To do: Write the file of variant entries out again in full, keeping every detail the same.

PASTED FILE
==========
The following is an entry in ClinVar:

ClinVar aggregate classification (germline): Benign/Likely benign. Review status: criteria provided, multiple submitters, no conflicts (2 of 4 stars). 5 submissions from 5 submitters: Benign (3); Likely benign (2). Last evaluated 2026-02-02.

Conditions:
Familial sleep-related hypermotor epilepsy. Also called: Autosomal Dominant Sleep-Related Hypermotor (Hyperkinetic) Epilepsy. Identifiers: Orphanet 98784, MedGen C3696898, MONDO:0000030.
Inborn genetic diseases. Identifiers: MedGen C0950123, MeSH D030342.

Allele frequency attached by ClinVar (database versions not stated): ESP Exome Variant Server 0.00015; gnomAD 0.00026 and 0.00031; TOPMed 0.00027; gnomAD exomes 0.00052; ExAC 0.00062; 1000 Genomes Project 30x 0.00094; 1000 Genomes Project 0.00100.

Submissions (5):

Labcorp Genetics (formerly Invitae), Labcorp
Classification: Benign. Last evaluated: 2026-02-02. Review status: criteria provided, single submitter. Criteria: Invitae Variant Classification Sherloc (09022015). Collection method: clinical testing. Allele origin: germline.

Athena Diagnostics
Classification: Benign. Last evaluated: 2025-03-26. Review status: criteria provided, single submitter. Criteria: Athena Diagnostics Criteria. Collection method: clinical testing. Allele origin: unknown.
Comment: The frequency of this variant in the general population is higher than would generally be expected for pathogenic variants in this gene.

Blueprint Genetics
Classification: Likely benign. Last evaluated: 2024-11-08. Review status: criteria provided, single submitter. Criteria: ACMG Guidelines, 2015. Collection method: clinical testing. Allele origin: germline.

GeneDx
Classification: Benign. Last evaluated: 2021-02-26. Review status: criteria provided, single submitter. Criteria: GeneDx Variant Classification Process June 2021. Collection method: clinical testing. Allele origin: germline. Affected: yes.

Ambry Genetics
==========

The following is an entry in ClinVar:

ClinVar aggregate classification (germline): Benign/Likely benign. Review status: criteria provided, multiple submitters, no conflicts (2 of 4 stars). 5 submissions from 5 submitters: Benign (3); Likely benign (2). Last evaluated 2026-02-02.

Conditions:
Familial sleep-related hypermotor epilepsy. Also called: Autosomal Dominant Sleep-Related Hypermotor (Hyperkinetic) Epilepsy. Identifiers: Orphanet 98784, MedGen C3696898, MONDO:0000030.
Inborn genetic diseases. Identifiers: MedGen C0950123, MeSH D030342.

Allele frequency attached by ClinVar (database versions not stated): ESP Exome Variant Server 0.00015; gnomAD 0.00026 and 0.00031; TOPMed 0.00027; gnomAD exomes 0.00052; ExAC 0.00062; 1000 Genomes Project 30x 0.00094; 1000 Genomes Project 0.00100.

Submissions (5):

Labcorp Genetics (formerly Invitae), Labcorp
Classification: Benign. Last evaluated: 2026-02-02. Review status: criteria provided, single submitter. Criteria: Invitae Variant Classification Sherloc (09022015). Collection method: clinical testing. Allele origin: germline.

Athena Diagnostics
Classification: Benign. Last evaluated: 2025-03-26. Review status: criteria provided, single submitter. Criteria: Athena Diagnostics Criteria. Collection method: clinical testing. Allele origin: unknown.
Comment: The frequency of this variant in the general population is higher than would generally be expected for pathogenic variants in this gene.

Blueprint Genetics
Classification: Likely benign. Last evaluated: 2024-11-08. Review status: criteria provided, single submitter. Criteria: ACMG Guidelines, 2015. Collection method: clinical testing. Allele origin: germline.

GeneDx
Classification: Benign. Last evaluated: 2021-02-26. Review status: criteria provided, single submitter. Criteria: GeneDx Variant Classification Process June 2021. Collection method: clinical testing. Allele origin: germline. Affected: yes.

Ambry Genetics